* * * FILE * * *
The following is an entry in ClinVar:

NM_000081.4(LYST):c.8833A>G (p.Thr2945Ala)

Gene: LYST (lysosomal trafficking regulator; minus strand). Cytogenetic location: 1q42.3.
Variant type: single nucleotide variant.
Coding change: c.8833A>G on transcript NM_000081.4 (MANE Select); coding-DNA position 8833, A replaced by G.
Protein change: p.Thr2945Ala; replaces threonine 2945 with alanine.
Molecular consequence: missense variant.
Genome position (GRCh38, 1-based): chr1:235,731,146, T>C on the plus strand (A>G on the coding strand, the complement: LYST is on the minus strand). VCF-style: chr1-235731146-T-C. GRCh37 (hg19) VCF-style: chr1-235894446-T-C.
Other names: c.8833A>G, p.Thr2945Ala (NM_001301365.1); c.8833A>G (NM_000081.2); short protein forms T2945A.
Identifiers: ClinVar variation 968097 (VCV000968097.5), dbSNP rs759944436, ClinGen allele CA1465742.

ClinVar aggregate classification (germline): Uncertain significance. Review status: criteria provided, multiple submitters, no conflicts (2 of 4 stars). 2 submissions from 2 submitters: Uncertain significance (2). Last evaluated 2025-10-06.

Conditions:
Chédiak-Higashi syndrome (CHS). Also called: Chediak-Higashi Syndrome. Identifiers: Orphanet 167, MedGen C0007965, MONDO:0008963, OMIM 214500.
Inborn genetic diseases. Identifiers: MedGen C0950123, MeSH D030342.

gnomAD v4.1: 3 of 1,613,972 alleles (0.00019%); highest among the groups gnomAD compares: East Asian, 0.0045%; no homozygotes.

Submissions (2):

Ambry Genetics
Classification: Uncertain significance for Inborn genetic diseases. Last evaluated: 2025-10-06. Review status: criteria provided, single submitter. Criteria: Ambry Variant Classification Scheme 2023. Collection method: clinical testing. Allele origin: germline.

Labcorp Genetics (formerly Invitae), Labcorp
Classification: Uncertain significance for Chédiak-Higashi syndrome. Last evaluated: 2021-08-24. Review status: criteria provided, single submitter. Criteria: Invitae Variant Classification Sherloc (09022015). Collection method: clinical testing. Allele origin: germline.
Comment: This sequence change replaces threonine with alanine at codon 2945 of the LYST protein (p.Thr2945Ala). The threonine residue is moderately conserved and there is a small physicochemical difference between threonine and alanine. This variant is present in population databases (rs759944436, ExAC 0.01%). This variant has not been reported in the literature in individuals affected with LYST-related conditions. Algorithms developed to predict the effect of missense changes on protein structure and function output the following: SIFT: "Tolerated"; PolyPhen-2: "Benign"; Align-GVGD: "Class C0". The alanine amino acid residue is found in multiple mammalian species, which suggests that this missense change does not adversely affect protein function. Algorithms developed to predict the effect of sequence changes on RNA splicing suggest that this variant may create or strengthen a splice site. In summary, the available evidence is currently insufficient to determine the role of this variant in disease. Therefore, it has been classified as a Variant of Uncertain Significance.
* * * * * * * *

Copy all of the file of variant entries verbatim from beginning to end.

The following is an entry in ClinVar:

NM_000081.4(LYST):c.8833A>G (p.Thr2945Ala)

Gene: LYST (lysosomal trafficking regulator; minus strand). Cytogenetic location: 1q42.3.
Variant type: single nucleotide variant.
Coding change: c.8833A>G on transcript NM_000081.4 (MANE Select); coding-DNA position 8833, A replaced by G.
Protein change: p.Thr2945Ala; replaces threonine 2945 with alanine.
Molecular consequence: missense variant.
Genome position (GRCh38, 1-based): chr1:235,731,146, T>C on the plus strand (A>G on the coding strand, the complement: LYST is on the minus strand). VCF-style: chr1-235731146-T-C. GRCh37 (hg19) VCF-style: chr1-235894446-T-C.
Other names: c.8833A>G, p.Thr2945Ala (NM_001301365.1); c.8833A>G (NM_000081.2); short protein forms T2945A.
Identifiers: ClinVar variation 968097 (VCV000968097.5), dbSNP rs759944436, ClinGen allele CA1465742.

ClinVar aggregate classification (germline): Uncertain significance. Review status: criteria provided, multiple submitters, no conflicts (2 of 4 stars). 2 submissions from 2 submitters: Uncertain significance (2). Last evaluated 2025-10-06.

Conditions:
Chédiak-Higashi syndrome (CHS). Also called: Chediak-Higashi Syndrome. Identifiers: Orphanet 167, MedGen C0007965, MONDO:0008963, OMIM 214500.
Inborn genetic diseases. Identifiers: MedGen C0950123, MeSH D030342.

gnomAD v4.1: 3 of 1,613,972 alleles (0.00019%); highest among the groups gnomAD compares: East Asian, 0.0045%; no homozygotes.

Submissions (2):

Ambry Genetics
Classification: Uncertain significance for Inborn genetic diseases. Last evaluated: 2025-10-06. Review status: criteria provided, single submitter. Criteria: Ambry Variant Classification Scheme 2023. Collection method: clinical testing. Allele origin: germline.

Labcorp Genetics (formerly Invitae), Labcorp
Classification: Uncertain significance for Chédiak-Higashi syndrome. Last evaluated: 2021-08-24. Review status: criteria provided, single submitter. Criteria: Invitae Variant Classification Sherloc (09022015). Collection method: clinical testing. Allele origin: germline.
Comment: This sequence change replaces threonine with alanine at codon 2945 of the LYST protein (p.Thr2945Ala). The threonine residue is moderately conserved and there is a small physicochemical difference between threonine and alanine. This variant is present in population databases (rs759944436, ExAC 0.01%). This variant has not been reported in the literature in individuals affected with LYST-related conditions. Algorithms developed to predict the effect of missense changes on protein structure and function output the following: SIFT: "Tolerated"; PolyPhen-2: "Benign"; Align-GVGD: "Class C0". The alanine amino acid residue is found in multiple mammalian species, which suggests that this missense change does not adversely affect protein function. Algorithms developed to predict the effect of sequence changes on RNA splicing suggest that this variant may create or strengthen a splice site. In summary, the available evidence is currently insufficient to determine the role of this variant in disease. Therefore, it has been classified as a Variant of Uncertain Significance.